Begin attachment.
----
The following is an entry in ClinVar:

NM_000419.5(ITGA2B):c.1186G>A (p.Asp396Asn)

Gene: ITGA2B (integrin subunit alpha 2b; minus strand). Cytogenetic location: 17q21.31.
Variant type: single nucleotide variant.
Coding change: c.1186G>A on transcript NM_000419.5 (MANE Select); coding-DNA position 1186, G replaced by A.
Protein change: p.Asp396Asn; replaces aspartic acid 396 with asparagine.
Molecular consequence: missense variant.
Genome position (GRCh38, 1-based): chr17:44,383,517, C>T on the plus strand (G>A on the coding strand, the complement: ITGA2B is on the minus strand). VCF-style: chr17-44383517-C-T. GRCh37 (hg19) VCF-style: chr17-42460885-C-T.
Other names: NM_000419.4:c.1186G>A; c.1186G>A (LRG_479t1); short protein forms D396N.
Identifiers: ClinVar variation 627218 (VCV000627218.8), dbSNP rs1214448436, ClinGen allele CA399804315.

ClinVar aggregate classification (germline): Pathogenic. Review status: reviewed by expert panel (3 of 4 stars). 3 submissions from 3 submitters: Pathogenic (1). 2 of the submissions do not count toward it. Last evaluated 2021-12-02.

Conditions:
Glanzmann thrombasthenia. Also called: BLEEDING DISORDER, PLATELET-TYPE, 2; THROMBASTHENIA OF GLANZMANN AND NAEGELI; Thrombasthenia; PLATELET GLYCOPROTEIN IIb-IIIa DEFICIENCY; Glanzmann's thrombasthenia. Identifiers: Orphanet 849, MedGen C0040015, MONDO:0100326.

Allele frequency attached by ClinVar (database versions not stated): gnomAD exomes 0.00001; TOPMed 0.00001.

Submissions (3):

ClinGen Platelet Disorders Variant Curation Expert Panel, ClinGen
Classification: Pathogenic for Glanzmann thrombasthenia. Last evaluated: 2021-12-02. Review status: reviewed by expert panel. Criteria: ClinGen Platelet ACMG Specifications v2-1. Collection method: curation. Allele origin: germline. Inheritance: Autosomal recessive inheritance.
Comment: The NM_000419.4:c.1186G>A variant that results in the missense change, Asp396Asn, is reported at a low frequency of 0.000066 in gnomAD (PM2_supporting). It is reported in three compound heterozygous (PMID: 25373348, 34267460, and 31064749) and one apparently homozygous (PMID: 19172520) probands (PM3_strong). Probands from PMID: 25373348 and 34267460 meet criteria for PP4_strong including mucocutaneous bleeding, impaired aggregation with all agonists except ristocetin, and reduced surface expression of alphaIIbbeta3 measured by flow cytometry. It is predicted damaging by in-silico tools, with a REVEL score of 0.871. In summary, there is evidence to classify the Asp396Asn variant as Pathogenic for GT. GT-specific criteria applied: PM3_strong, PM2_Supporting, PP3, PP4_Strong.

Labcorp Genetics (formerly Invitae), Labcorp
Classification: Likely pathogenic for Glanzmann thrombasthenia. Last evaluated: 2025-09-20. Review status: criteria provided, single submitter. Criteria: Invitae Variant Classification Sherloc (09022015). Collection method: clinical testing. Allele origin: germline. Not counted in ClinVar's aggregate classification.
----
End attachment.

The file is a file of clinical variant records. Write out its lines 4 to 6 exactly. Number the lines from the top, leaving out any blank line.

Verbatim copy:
Variant type: single nucleotide variant.
Coding change: c.1186G>A on transcript NM_000419.5 (MANE Select); coding-DNA position 1186, G replaced by A.
Protein change: p.Asp396Asn; replaces aspartic acid 396 with asparagine.